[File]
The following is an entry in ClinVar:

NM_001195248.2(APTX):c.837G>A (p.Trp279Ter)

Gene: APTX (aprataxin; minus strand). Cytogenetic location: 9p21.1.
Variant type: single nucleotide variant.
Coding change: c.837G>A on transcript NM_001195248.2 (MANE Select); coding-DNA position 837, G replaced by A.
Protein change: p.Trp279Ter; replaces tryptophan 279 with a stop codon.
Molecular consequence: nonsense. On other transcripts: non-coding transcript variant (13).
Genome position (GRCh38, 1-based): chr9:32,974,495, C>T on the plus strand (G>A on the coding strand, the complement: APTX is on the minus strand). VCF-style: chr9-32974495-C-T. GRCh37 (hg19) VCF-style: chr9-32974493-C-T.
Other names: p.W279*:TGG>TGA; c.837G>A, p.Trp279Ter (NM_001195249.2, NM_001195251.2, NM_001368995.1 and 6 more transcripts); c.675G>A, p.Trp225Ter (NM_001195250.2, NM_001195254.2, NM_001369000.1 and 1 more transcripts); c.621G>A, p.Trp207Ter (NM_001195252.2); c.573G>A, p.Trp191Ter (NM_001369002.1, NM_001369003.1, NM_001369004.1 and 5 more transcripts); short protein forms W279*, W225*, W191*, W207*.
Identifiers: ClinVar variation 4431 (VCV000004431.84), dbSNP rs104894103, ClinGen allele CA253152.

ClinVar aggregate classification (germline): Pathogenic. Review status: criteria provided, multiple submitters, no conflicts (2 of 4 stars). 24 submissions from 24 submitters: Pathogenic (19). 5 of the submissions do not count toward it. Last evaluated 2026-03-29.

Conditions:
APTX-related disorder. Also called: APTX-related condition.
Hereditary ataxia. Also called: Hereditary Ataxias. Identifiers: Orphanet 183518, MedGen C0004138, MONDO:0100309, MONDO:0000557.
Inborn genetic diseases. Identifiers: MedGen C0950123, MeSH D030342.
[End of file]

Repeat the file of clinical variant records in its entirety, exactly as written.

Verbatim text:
The following is an entry in ClinVar:

NM_001195248.2(APTX):c.837G>A (p.Trp279Ter)

Gene: APTX (aprataxin; minus strand). Cytogenetic location: 9p21.1.
Variant type: single nucleotide variant.
Coding change: c.837G>A on transcript NM_001195248.2 (MANE Select); coding-DNA position 837, G replaced by A.
Protein change: p.Trp279Ter; replaces tryptophan 279 with a stop codon.
Molecular consequence: nonsense. On other transcripts: non-coding transcript variant (13).
Genome position (GRCh38, 1-based): chr9:32,974,495, C>T on the plus strand (G>A on the coding strand, the complement: APTX is on the minus strand). VCF-style: chr9-32974495-C-T. GRCh37 (hg19) VCF-style: chr9-32974493-C-T.
Other names: p.W279*:TGG>TGA; c.837G>A, p.Trp279Ter (NM_001195249.2, NM_001195251.2, NM_001368995.1 and 6 more transcripts); c.675G>A, p.Trp225Ter (NM_001195250.2, NM_001195254.2, NM_001369000.1 and 1 more transcripts); c.621G>A, p.Trp207Ter (NM_001195252.2); c.573G>A, p.Trp191Ter (NM_001369002.1, NM_001369003.1, NM_001369004.1 and 5 more transcripts); short protein forms W279*, W225*, W191*, W207*.
Identifiers: ClinVar variation 4431 (VCV000004431.84), dbSNP rs104894103, ClinGen allele CA253152.

ClinVar aggregate classification (germline): Pathogenic. Review status: criteria provided, multiple submitters, no conflicts (2 of 4 stars). 24 submissions from 24 submitters: Pathogenic (19). 5 of the submissions do not count toward it. Last evaluated 2026-03-29.

Conditions:
APTX-related disorder. Also called: APTX-related condition.
Hereditary ataxia. Also called: Hereditary Ataxias. Identifiers: Orphanet 183518, MedGen C0004138, MONDO:0100309, MONDO:0000557.
Inborn genetic diseases. Identifiers: MedGen C0950123, MeSH D030342.